5 Xamarin.Forms Debugging Nightmares And Their Solutions

Xamarin.Forms debugging
Xamarin.Forms debugging

What’s up everyone ?. This week we are going to talk about Xamarin.Forms debugging. I know, it’s been a while since I made a blog post about Xamarin.Forms. But, I had to explore other lands of the vast software development kingdom šŸ˜„. My journey away from Xamarin.Forms could have been longer, but I decided to get back home earlier. I hopeat least that readers of Planet Xamarin missed me (Though the probability is low šŸ˜ž).

Let’s get serious šŸ˜›. So, as a Xamarin.Forms developer, you may have come across several issues while debugging. These issues may sometimes come in the form of error messages in your code. Or in the form of unexpected difficulties in performing simple tasks with the framework. I have faced the frustration which comes with such issues. But with the help of online communities like (the Xamarin Forum, Stackoverflow…) andĀ  Google, I overcame most of them. I’m not yet a Xamarin.Forms expert, but thanks to the tips I gathered from these sources, and countless hours spent working with this framework, I could solve these issues, adopt a way of debugging my code which permits me to go through these issues more easily than before. This article is a small summary of 5 Xamarin.Forms debugging issues anyone may face and their solutions.

5 Xamarin.Forms Debugging Nightmares And Their Solutions

1- Install Xamarin Suport Package issues

This issue comes most often in Xamarin.Android projects. It is very confusing at first sight. It comes in the form of an error message very similar to this : Please install package: ā€˜Xamarin.Android.Support.Designā€™ available in SDK…Ā .The solution for this is tricky. here it is : navigate this directory:Ā C:\Users\you\AppData\Local\Xamarin\ delete the packages present there. After that, rebuild your project, and it should be fine. If it persists, follow this video with detailed instructions about how to solve this issue.

2- Illegal State Exception

This exception is also very common. This exception often appears as :Ā Java.Lang.IllegalStateException: Can not perform this action after onSaveInstanceState.Ā Like what James Montemagno explained in his blog post;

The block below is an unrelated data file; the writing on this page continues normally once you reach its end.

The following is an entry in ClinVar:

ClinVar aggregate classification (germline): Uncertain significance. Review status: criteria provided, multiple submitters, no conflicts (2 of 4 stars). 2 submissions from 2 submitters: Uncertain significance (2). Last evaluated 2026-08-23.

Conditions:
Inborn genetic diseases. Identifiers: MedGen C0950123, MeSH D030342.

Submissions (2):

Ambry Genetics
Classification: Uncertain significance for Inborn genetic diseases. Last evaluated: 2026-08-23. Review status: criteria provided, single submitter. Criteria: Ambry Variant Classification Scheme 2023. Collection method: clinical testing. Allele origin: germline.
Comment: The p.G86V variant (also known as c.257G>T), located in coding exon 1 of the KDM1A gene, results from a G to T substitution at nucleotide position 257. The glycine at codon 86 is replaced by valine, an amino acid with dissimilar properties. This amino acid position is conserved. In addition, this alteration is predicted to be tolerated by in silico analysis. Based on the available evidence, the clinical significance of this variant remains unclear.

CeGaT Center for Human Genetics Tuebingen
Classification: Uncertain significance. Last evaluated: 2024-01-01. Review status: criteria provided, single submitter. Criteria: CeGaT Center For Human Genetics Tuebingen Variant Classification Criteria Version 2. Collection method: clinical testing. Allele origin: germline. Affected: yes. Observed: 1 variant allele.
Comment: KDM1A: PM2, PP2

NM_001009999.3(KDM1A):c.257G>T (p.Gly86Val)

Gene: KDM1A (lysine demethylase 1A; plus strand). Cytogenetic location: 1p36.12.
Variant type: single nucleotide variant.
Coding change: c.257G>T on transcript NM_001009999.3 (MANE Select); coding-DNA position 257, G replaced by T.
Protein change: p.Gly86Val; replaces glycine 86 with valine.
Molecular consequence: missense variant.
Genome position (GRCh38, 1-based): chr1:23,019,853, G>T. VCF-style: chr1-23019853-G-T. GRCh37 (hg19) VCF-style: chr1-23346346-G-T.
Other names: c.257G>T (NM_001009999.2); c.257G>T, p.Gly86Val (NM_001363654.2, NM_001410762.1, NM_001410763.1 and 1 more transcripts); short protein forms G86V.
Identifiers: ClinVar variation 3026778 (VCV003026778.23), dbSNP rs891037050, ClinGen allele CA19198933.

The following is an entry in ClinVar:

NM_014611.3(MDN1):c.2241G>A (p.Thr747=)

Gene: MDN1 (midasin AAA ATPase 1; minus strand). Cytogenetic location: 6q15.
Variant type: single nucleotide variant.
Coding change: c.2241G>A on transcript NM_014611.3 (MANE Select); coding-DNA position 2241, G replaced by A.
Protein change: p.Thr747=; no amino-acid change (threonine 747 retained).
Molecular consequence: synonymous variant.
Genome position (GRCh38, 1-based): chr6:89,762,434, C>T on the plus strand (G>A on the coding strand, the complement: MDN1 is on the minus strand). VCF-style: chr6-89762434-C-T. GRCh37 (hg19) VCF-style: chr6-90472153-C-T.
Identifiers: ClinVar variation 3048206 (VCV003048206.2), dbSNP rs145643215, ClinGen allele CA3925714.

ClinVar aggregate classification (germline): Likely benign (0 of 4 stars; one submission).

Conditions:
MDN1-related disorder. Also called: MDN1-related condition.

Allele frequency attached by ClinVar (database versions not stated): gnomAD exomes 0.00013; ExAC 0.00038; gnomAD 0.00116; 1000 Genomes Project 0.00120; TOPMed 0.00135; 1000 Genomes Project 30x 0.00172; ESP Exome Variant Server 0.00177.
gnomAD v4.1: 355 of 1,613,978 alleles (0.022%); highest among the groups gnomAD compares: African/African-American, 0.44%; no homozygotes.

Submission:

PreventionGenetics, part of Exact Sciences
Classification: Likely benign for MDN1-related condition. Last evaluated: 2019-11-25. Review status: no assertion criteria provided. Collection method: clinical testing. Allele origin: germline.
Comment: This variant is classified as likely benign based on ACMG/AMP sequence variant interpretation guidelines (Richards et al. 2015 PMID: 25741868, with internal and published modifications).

This isĀ Ā due to the heavy use of async/await, plugins, and developers attempting to navigate too quickly.

As what he says in this same article, the solution is to not try to perform navigation directly after an async/await operation. You should wait and even delay the thread for some time before continuing with navigation (Be it a Pop or Push).

3- Deploys fail on android emulator, Android emulator is too slow …

There are some issues which are unexpected when you encounter them for the first time, and in my opinion, this is one of them. You may have one of these two issues when using the emulator. Or you may even have other emulator related issues. In the case whereĀ deploys failĀ on the android emulator, doing the following can save your day.

  • Get your emulator’s ip address as it is running, most often, 127.0.0.1 worked for me.
  • Open the adb.exe command line tool. Go to the location of your sdks and navigate to (android-sdk\platform-tools).
  • Run this tool on your command prompt and type inĀ adb connect [the emulator ip address] .Ā “without the square brackets”.
  • Run your app normally on the emulator and it should deploy now.

If you are facing any other Xamarin.Forms debugging issue related to the emulator. Or this solution did not work for your, this documentation will surely work for you and help you solve your problem.

4- Break points are not hit on UWP

If you are debugging on UWP, andĀ  you set breakpoints but they are not hit, don’t worry. The solution is simple. Do the following.

  • Open the .Net standard shared project in edit mode
  • Paste the following code in it
  • <PropertyGroup>
        <DebugType>pdbonly</DebugType>
    </PropertyGroup>

    After building and deploying the solution, it should now work. And break points should be hit normally.

5- A ghost exception is thrown (unhandled exception occurred)

What I call a ghost exception is an exception which comes from nowhere and has little or no information about its occurrence. Most of the time, these exceptions are nested. So, to get their real meaning, either surround them with a try catch. Or wait for it to break at run-time and in both cases, examine theirĀ Inner Exceptions with much attention, and chances are, you will find the real cause of the exception. Else, sometimes, just cleaning, and rebuilding the solution works or even restarting your IDE.

Conclusion

Those are 5 Xamarin.Forms debugging nightmares you may face and solutions to overcome them. This list is very small, and I plan to do another very soon, containing more tips.You may have several difficulties while debugging, but most of the time, paying much attention to your code, adopting the habit of inspecting elements of an exception which occurred (Like its message, stack-trace, inner exception…) and a Google search may save your day.

You may be interested aboutĀ 5 Reasons why LINQ can be addictive to .Net developers.Ā 

If you liked this post, or it was useful to you, pleaseĀ šŸ‘Ā like it, share it on twitter, facebook or other social mediaā€¦ in case you want to get updated on any new useful post, follow me onĀ twitterĀ  and like my page onĀ facebook. And every other social media by clicking on theĀ  buttons at the end of this post.

Follow me on social media and stay updated

office 365 16% reduction on signup.
office 365 16% reduction on signup.

Special Offer

Save 16% on your Microsoft Office 365 subscriptionĀ  Ā  Ā  Ā Ā Learn More >>

 

Follow me on social media and stay updated

Leave a Reply

This site uses Akismet to reduce spam. Learn how your comment data is processed.